As 1919 unfolded, Carl Fisher made two final and critical changes to his business strategy. The first was to switch his target audience, which had always been the elderly and the retired rich, most of whom still favored Palm Beach over Miami, and always would. As he told Business magazine a few years later, “I was on the wrong track. I had been trying to reach the dead ones. I had been going after the old folks. I saw that what I needed to do was go after the live wires. And the live wires don’t want to rest.” He would concede the superrich and the old money to Palm Beach. Instead, Miami Beach would be for the nouveau riche; for men like Fisher himself, especially those from the industrial Midwest; men who were younger, still making their fortunes, and looking for fun ways to spend their new wealth. He would appeal to them with the sort of activities that appealed to him: contests, races, and other events that featured sports celebrities. Henceforth, Miami Beach would become “a youthful city of indeterminate social standing,” in the words of social historian Charlotte Curtis. Fisher’s second change in tactics was equally radical: he raised his land prices by 10 percent, in part to give the appearance that his lots were appreciating rapidly in value. And to further promote that perception, he offered a return guarantee of 6 percent “to any customer in Miami or elsewhere who purchased lots from us and are not well pleased with their investment.” He assured his buyers that, from then on, he would be raising prices by 10 percent every year. Ten percent was an exceptionally attractive rate of return; 10 percent that seemed virtually guaranteed was even more attractive. Fisher, in trying to stoke a small fire, was about to fuel a conflagration. Behind the scenes, other factors had contributed to the marked improvement in sales. Chief among these was the wide proliferation of the automobile. The machines that Fisher had raced, sold, and promoted back in Indiana had evolved into bona fide consumer products, viable and cost-effective substitutes for the horse and buggy. The automobile, more than the railroad, the streetcar, or any other factor, turned the American landscape from raw land into real estate. It did so by making the land accessible and thus developable: its value could be easily established, enhanced, and commodified. Land then became a far more salable product, one that benefited landlords, lenders, contractors, and real estate agents, to say nothing of the purchasers and renters of that property. Nowhere was this truer than in Florida. And nowhere in Florida was it truer than in Miami Beach, where the road built over the Collins Bridge and the new County Causeway (renamed MacArthur Causeway in 1942) at last made the resort developments there commercially viable—by making them accessible to cars. Miami Beach was on its way to becoming the most widely publicized and most famous resort destination in the country. Fisher was now forty-three years old but still full of vitality. “This is only the beginning,” he announced presciently in an ad that appeared in the Miami Metropolis newspaper late in 1919, adding that he planned to further enhance Alton Beach the following year with “a polo club house, a church, theater, schoolhouse, six store buildings, and ten Italian villas ranging from $10,000 to $35,000 each.”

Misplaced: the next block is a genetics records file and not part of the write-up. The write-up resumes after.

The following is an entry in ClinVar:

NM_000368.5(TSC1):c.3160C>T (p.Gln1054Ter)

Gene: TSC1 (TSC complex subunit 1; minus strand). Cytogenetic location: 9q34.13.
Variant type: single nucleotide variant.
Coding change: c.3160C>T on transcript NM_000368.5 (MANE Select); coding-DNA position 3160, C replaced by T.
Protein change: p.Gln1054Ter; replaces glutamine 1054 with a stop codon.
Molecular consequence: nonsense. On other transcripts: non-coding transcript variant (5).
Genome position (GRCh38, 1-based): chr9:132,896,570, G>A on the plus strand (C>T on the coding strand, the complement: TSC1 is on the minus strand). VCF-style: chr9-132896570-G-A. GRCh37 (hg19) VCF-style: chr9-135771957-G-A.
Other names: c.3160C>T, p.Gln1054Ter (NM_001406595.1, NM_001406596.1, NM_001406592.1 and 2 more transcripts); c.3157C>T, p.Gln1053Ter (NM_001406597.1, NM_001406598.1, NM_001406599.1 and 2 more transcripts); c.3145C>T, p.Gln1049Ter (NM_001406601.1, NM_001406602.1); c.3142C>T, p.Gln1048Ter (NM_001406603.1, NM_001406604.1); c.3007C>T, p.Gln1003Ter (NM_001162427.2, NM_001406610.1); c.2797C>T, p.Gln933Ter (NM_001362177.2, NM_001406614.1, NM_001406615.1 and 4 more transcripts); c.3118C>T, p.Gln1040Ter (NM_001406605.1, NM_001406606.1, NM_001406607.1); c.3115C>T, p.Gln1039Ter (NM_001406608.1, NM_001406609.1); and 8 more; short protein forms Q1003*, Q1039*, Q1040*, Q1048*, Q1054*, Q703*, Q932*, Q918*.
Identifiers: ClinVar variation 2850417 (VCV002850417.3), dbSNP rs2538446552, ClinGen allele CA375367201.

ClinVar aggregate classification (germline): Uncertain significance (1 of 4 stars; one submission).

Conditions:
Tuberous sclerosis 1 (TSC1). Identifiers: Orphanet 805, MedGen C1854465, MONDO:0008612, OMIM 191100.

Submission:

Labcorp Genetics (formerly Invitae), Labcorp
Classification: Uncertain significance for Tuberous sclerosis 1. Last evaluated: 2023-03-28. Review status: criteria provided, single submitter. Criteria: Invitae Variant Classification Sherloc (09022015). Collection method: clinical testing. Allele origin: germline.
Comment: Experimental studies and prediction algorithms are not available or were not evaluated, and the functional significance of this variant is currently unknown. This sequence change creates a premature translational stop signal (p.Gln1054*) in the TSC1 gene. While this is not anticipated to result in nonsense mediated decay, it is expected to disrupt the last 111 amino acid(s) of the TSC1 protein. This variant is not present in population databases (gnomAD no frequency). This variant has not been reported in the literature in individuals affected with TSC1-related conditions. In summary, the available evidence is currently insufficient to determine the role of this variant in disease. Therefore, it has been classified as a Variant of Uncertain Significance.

By the mid-1920s, Fisher’s vision was more or less realized: